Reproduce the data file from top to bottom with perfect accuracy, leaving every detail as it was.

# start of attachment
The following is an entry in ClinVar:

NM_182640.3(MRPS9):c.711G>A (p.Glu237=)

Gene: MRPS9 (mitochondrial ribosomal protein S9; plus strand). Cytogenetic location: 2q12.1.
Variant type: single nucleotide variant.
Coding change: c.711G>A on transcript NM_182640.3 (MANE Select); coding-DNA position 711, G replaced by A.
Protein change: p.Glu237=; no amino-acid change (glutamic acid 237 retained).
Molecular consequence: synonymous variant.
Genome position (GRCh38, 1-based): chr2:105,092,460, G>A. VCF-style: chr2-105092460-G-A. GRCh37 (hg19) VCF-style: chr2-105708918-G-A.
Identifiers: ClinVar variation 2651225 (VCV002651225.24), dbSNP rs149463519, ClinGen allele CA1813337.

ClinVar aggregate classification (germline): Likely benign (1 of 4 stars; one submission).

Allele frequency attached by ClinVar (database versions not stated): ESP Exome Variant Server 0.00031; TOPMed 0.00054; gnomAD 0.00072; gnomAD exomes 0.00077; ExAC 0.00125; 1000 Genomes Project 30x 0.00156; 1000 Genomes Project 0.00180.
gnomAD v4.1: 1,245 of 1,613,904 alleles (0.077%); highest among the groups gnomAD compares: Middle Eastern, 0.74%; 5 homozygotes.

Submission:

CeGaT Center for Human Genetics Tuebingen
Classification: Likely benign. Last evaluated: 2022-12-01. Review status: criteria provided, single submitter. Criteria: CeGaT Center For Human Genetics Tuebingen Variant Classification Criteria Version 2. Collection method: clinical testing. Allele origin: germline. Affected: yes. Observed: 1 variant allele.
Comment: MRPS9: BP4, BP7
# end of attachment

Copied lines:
The following is an entry in ClinVar:

NM_182640.3(MRPS9):c.711G>A (p.Glu237=)

Gene: MRPS9 (mitochondrial ribosomal protein S9; plus strand). Cytogenetic location: 2q12.1.
Variant type: single nucleotide variant.
Coding change: c.711G>A on transcript NM_182640.3 (MANE Select); coding-DNA position 711, G replaced by A.
Protein change: p.Glu237=; no amino-acid change (glutamic acid 237 retained).
Molecular consequence: synonymous variant.
Genome position (GRCh38, 1-based): chr2:105,092,460, G>A. VCF-style: chr2-105092460-G-A. GRCh37 (hg19) VCF-style: chr2-105708918-G-A.
Identifiers: ClinVar variation 2651225 (VCV002651225.24), dbSNP rs149463519, ClinGen allele CA1813337.

ClinVar aggregate classification (germline): Likely benign (1 of 4 stars; one submission).

Allele frequency attached by ClinVar (database versions not stated): ESP Exome Variant Server 0.00031; TOPMed 0.00054; gnomAD 0.00072; gnomAD exomes 0.00077; ExAC 0.00125; 1000 Genomes Project 30x 0.00156; 1000 Genomes Project 0.00180.
gnomAD v4.1: 1,245 of 1,613,904 alleles (0.077%); highest among the groups gnomAD compares: Middle Eastern, 0.74%; 5 homozygotes.

Submission:

CeGaT Center for Human Genetics Tuebingen
Classification: Likely benign. Last evaluated: 2022-12-01. Review status: criteria provided, single submitter. Criteria: CeGaT Center For Human Genetics Tuebingen Variant Classification Criteria Version 2. Collection method: clinical testing. Allele origin: germline. Affected: yes. Observed: 1 variant allele.
Comment: MRPS9: BP4, BP7